Born Free Foundation - Keep Wildlife in the Wild

Rescued Cheetahs

Cheetahs in particular appear to be regularly trafficked out of Ethiopia. Although Ensessakotteh now provides a safe haven for a small minority of these cheetahs, both the Ethiopian Wildlife Conservation Authority (EWCA) and BFFE know that it is vital to address the source of this trade.

BFFE will assist via capacity building with EWCA as well as raising awareness through education programmes at Ensessakotteh and the feasibility of a cheetah rehabilitation and release programme within Ethiopia is currently being explored.

The Somali Cheetahs

Somali cheetahs
The Somali cheetahs

Small and clearly malnourished, five cheetah cubs were confiscated from wild animal traffickers in Somaliland. The little cheetahs were placed in the care of German Agro Action, an NGO working in Somaliland, unfortunately one did not make it but after three months of care the remaining four were doing well and looking for a more prominent home.

Local power brokers in Somaliland, knowing the value of the cheetahs, wanted to keep them to sell. With amazing bravery, Güenther and Janice from Agro Action negotiated their way out, and began the dash for the Ethiopian border and on to Ensessakotteh. The four cheetahs now reside safely at Ensessakotteh and continue to thrive in a spacious enclosure.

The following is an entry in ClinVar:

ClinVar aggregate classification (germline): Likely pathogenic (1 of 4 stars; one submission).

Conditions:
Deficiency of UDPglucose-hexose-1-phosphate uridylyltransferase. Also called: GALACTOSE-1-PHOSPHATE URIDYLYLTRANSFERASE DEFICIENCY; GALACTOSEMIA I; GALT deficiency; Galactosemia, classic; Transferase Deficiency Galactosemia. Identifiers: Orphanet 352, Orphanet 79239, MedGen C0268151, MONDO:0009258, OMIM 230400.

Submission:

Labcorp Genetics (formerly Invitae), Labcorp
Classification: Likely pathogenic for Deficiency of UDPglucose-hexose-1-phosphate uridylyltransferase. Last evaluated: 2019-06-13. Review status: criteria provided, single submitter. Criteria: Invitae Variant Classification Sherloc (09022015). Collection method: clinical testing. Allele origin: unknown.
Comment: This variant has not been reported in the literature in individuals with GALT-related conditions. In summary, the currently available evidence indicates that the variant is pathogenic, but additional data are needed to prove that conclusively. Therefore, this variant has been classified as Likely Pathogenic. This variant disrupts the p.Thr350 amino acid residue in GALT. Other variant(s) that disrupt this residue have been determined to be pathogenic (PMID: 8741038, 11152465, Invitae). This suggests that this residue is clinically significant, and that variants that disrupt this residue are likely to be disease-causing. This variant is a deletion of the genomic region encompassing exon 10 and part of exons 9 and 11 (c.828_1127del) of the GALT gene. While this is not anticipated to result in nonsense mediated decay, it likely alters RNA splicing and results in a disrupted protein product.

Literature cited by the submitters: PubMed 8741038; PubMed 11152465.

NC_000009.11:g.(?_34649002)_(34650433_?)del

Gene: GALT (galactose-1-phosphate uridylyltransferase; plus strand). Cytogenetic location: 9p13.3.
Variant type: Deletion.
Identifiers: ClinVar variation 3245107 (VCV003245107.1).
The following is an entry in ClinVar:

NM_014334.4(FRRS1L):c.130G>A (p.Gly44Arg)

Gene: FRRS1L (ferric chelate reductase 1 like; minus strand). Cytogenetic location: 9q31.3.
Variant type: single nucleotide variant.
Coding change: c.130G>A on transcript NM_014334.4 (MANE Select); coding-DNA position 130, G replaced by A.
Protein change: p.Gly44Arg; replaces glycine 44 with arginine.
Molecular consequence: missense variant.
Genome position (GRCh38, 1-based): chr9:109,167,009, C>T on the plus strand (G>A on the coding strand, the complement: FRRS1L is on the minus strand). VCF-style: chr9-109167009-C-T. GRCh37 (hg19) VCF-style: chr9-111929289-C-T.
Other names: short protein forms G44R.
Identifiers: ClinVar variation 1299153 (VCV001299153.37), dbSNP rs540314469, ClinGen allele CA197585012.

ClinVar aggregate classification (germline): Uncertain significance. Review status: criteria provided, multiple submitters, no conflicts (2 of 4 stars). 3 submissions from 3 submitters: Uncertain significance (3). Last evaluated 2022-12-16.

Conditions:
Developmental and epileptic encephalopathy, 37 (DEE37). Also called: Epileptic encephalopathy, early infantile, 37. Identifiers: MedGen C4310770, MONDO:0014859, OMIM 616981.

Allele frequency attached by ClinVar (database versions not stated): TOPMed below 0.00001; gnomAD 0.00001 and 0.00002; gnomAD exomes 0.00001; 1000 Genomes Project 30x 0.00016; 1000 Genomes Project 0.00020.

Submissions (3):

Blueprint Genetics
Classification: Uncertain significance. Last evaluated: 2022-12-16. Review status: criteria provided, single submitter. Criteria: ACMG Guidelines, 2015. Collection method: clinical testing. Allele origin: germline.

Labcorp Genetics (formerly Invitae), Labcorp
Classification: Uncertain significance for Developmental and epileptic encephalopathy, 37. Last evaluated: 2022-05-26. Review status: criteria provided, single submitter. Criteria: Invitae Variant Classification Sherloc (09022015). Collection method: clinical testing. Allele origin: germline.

You can read their full story here.

Timkat Cheetahs

Four live cheetah cubs were found (and sadly one that had passed away) when officials from the Ethiopian Revenues and Customs Authority became suspicious of noises coming from plastic containers allegedly destined for Somaliland. The four tiny cubs, estimated to be approximately seven weeks old, were confiscated. Sadly another cub later died but the remaining three, Timkat, Dembel and Arapea are growing into feisty and strong cheetahs at Ensessakotteh.

Please make a donation and help care for them.

Sheba

Sheeba -

In 2006, a young orphaned cheetah cub confiscated from an animal trader was being looked after by an American veterinarian and his wife. With very lame back legs in addition to having been hand-raised, the cub would never be released back into the wild.   Sheba (meaning “lame” in Amharic) as he was called, was therefore kept in an enclosure in Omo National Park where he spent a year and a half before Born Free was asked to look after him.

Sheba remained at Ensessakotteh in a spacious, naturalistic enclosure until he passed away in 2016

Born Free Foundation
Broadlands Business Campus, Langhurstwood Road
, Horsham, RH12 4QP, UK - Charity Reg. No. 1070906


Share | |
twitterfacebookyoutuberssenews